Monday, August 26, 2013

Working with Speech Recognition: Dragon Naturally Speakng

I have partial paralysis to my left extremities, so typing is a challenge because I have no finger dexterity on my left hand. I used to be able to type by touch at around 50 wpm, but now I rely solely on my right hand and I am constantly looking at the keyboard as I type. Although I use all 5 fingers, my speed is still just around 25-30 wpm, and I tend to hit a lot of wrong keys while looking back-and-forth from the keyboard to screen, which means I’m heavily relying on the backspace key.

So, while I was studying medical transcription, I searched for and decided on a speech recognition program, Dragon Naturally Speaking. The first time I ever used any speech recognition program was back in the mid 90’s, and the program was a total pain to use. I found it better to one-finger hen-peck the keyboard than to try to write anything using that frustrating thing. The program constantly picked up nonsensical words, about 70% of the time. I’ve lived in the California since I was 7 years old, and after 39 years, I really doubt the problem would be any lingering accent.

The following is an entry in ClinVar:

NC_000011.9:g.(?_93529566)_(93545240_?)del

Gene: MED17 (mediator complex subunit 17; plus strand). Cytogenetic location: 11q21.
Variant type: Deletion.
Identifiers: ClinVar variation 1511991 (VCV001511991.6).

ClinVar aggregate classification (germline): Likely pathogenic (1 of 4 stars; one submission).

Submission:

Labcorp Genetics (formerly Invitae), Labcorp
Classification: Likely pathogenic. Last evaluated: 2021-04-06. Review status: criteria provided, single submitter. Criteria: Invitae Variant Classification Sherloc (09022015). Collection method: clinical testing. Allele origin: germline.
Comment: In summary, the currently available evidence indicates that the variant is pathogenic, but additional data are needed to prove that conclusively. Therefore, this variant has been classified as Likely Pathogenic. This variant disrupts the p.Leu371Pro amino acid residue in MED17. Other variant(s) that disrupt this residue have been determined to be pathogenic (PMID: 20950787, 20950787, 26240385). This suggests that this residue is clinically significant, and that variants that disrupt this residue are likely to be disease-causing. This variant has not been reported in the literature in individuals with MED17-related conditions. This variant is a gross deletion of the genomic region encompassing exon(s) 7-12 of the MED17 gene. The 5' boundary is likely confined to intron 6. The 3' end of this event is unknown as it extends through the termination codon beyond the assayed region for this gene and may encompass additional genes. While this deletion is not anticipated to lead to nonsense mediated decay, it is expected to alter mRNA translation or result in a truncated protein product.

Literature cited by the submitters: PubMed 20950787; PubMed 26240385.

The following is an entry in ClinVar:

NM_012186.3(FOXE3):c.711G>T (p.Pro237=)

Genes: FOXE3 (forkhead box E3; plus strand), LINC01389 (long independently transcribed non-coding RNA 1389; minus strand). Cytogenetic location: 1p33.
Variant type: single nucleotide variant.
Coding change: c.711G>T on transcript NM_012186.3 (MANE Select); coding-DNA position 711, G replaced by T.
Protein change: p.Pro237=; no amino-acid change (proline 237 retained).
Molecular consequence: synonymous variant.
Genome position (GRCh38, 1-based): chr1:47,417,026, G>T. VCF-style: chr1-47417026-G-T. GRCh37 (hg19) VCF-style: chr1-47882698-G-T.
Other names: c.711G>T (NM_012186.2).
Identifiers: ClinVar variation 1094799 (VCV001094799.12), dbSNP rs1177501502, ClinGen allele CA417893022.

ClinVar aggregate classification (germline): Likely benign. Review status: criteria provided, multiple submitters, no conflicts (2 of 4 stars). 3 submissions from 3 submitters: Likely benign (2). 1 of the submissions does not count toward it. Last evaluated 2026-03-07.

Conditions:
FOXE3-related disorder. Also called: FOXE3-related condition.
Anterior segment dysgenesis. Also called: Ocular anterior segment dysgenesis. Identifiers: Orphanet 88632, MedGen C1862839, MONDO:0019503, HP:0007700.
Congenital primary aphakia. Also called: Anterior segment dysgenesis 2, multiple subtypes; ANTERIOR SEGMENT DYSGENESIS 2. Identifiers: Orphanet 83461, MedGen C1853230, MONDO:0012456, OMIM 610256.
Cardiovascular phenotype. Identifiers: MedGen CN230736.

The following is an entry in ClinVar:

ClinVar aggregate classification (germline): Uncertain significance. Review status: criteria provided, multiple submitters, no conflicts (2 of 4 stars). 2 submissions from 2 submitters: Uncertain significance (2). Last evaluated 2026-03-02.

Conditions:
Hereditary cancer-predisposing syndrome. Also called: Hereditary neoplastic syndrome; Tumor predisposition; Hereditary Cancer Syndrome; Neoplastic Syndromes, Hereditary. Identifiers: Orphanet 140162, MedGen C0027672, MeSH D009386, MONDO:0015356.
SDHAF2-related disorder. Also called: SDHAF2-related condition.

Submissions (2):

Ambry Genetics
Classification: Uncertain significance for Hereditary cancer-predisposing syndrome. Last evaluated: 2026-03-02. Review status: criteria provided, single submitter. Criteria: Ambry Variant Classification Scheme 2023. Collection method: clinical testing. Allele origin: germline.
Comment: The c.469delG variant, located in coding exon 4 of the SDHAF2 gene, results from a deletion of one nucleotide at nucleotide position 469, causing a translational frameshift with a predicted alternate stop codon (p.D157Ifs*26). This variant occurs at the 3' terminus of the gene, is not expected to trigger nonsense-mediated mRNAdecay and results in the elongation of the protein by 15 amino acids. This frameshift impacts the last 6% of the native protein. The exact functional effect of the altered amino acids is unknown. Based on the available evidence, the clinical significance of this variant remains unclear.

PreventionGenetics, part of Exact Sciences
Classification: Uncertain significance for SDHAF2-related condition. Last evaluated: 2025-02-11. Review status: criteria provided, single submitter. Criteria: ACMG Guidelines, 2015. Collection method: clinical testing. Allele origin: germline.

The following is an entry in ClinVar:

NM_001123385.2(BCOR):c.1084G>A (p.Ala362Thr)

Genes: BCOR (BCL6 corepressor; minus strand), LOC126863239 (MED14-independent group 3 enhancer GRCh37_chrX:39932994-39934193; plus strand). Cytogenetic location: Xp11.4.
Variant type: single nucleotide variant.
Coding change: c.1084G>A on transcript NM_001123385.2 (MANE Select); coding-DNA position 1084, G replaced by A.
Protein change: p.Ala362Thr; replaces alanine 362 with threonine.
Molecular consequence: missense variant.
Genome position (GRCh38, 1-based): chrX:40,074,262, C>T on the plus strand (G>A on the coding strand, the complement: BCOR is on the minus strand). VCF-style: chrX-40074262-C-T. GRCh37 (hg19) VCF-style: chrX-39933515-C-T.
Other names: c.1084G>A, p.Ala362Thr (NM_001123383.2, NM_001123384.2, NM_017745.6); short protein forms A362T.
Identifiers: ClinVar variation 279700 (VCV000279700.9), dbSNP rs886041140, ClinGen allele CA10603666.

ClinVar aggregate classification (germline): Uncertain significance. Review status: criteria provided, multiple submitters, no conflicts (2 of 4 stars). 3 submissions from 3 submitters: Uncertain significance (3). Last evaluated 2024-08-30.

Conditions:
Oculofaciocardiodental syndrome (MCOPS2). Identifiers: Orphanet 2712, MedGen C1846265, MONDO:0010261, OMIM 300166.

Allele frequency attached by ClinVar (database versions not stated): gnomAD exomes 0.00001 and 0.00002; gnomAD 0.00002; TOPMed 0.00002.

Anyway, I had originally purchased the $99 Dragon Naturally Speaking Premium Version 11 from Amazon. I was impressed. I cannot say that I was completely thrilled with the product. But, compare to the speech recognition program I used prior, it was several hundred times superior. It still needed some tweaking though, but honestly I cannot say that the problem was all because of Dragon.